In March of 2017, Bastian Schweinsteiger moved from British giants Manchester United to MLS’s Chicago Fire. Schweinsteiger had fallen out of favor with now manager Jose Mourinho and had retired from the German National Team. With few options, as most European players do, he left for the MLS.
Since switching, Bastian has found his own fitness and the quality of play as lacking in comparison, “Not everything is seen that happens on the pitch -– the team-mate in a good position, where it might get dangerous, how a situation develops. Too many balls are lost as well.” Though he called this normal, this is only normal in one place.
Many proponents of MLS want you to evaluate the product objectively. Based on what? Like you shouldn’t measure up your kids’ little league team to an NFL franchise? If the product is titled “Major League” and every year is measured against European royalty in its own All-Star game, then they are measuring themselves to a higher bar than any fan.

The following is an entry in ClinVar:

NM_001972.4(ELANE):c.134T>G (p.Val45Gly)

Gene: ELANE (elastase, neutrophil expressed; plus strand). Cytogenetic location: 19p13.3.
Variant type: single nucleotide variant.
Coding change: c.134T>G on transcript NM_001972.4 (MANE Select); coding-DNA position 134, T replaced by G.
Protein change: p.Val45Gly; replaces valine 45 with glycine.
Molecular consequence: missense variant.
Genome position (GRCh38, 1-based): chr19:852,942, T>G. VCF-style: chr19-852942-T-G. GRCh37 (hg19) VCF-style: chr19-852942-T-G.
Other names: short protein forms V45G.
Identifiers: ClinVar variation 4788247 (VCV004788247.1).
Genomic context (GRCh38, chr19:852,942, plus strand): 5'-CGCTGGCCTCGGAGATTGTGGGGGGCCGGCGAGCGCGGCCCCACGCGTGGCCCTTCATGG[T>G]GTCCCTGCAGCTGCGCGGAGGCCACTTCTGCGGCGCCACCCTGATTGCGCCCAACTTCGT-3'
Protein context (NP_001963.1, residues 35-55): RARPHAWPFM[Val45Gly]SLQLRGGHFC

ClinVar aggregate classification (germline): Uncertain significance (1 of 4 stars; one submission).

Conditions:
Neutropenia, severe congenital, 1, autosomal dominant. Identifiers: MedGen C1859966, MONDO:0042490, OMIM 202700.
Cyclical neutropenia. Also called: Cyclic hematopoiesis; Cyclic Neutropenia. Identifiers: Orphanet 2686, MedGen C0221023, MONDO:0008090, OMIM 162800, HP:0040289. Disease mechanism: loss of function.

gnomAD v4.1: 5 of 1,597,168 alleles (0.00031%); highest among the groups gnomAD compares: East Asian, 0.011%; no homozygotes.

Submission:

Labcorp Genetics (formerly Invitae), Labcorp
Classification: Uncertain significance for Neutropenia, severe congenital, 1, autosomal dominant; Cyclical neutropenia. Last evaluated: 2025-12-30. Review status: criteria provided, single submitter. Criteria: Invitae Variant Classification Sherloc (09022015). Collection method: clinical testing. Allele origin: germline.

At times, it’s comical. New teams using names like United, Real and FC and calling a match between NYCFC and the Red Bulls a “classico”, a name given to classic rivals with one team haven only been introduced in 2013. The US league has little knowledge of futbol terminology, no true connected youth system, few homegrown mega stars, and a huge fear of the concept of relegation.
When reading an article about a former European player questioning the quality of MLS futbol… you’re less shocked and more realizing it’s a slow sports news day. Is it a fixable problem? In a country where teams use the name “futbol club” to play a sport not known by that name, it’s not hard to answer that question.